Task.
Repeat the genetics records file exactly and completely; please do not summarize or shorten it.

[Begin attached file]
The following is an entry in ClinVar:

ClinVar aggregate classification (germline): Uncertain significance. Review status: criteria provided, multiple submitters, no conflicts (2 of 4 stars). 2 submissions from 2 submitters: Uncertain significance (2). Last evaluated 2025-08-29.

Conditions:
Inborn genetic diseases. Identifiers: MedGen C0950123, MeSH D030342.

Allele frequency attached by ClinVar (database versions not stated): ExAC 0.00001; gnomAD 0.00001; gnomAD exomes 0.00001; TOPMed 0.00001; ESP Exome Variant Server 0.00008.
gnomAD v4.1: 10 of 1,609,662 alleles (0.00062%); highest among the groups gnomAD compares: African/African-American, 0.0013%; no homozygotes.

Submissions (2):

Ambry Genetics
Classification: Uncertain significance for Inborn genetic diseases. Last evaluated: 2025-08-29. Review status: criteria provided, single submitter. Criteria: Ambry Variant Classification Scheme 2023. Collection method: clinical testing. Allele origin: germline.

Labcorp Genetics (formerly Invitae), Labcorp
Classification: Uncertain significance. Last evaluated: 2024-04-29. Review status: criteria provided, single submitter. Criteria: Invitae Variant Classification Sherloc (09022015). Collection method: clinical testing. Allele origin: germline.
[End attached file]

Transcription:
The following is an entry in ClinVar:

ClinVar aggregate classification (germline): Uncertain significance. Review status: criteria provided, multiple submitters, no conflicts (2 of 4 stars). 2 submissions from 2 submitters: Uncertain significance (2). Last evaluated 2025-08-29.

Conditions:
Inborn genetic diseases. Identifiers: MedGen C0950123, MeSH D030342.

Allele frequency attached by ClinVar (database versions not stated): ExAC 0.00001; gnomAD 0.00001; gnomAD exomes 0.00001; TOPMed 0.00001; ESP Exome Variant Server 0.00008.
gnomAD v4.1: 10 of 1,609,662 alleles (0.00062%); highest among the groups gnomAD compares: African/African-American, 0.0013%; no homozygotes.

Submissions (2):

Ambry Genetics
Classification: Uncertain significance for Inborn genetic diseases. Last evaluated: 2025-08-29. Review status: criteria provided, single submitter. Criteria: Ambry Variant Classification Scheme 2023. Collection method: clinical testing. Allele origin: germline.

Labcorp Genetics (formerly Invitae), Labcorp
Classification: Uncertain significance. Last evaluated: 2024-04-29. Review status: criteria provided, single submitter. Criteria: Invitae Variant Classification Sherloc (09022015). Collection method: clinical testing. Allele origin: germline.